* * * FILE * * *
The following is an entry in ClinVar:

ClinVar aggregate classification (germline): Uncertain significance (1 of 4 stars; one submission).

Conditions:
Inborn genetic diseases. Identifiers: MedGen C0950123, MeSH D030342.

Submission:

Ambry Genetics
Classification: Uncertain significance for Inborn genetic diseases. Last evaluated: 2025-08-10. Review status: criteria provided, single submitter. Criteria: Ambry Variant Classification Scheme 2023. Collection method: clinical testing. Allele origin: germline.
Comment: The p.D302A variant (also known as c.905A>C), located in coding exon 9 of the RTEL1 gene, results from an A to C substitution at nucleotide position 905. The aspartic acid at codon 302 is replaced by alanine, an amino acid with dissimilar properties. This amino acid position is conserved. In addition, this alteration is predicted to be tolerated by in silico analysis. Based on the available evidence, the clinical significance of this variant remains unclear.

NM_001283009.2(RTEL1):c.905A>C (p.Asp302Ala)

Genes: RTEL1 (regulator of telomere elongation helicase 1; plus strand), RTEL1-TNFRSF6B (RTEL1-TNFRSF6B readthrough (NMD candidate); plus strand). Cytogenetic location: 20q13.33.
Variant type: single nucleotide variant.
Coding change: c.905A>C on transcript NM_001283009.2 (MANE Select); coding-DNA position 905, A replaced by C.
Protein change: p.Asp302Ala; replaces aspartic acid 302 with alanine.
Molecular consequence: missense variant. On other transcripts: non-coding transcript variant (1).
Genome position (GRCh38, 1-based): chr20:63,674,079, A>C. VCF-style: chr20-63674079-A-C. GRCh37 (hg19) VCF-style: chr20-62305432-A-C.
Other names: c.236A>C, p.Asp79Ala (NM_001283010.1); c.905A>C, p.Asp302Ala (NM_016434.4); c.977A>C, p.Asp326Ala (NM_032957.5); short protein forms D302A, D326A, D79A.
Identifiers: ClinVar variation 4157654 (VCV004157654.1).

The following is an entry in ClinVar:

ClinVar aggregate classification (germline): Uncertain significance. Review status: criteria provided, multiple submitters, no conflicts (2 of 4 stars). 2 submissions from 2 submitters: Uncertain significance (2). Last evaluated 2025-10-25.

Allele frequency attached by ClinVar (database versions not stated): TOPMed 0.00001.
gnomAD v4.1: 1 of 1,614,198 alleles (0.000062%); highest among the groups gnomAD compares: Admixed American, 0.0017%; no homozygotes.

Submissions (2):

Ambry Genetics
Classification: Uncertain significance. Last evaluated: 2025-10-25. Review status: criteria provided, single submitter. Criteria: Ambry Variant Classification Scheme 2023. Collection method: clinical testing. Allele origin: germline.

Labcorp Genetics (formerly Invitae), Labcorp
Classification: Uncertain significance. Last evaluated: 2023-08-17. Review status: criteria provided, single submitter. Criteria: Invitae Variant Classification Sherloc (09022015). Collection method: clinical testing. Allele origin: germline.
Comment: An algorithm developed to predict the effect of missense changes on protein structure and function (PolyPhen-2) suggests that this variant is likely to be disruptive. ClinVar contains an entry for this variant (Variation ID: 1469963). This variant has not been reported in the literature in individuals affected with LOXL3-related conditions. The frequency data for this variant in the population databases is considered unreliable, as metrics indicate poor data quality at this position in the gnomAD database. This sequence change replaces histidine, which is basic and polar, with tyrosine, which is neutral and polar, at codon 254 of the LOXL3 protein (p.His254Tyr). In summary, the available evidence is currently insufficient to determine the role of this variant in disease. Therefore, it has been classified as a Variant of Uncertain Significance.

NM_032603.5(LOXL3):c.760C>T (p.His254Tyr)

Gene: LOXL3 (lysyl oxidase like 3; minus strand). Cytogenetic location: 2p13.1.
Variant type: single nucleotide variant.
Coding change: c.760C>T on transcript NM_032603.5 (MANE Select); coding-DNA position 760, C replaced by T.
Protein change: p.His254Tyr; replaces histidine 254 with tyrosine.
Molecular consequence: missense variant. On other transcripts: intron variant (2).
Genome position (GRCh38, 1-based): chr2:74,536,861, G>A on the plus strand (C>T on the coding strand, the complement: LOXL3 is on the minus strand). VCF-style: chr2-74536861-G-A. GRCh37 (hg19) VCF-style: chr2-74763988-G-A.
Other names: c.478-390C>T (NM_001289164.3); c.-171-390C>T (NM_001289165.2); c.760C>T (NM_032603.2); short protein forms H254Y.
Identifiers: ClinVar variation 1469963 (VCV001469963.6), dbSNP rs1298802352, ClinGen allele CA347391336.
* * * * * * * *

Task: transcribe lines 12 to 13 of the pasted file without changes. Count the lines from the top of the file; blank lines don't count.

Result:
Coding change: c.905A>C on transcript NM_001283009.2 (MANE Select); coding-DNA position 905, A replaced by C.
Protein change: p.Asp302Ala; replaces aspartic acid 302 with alanine.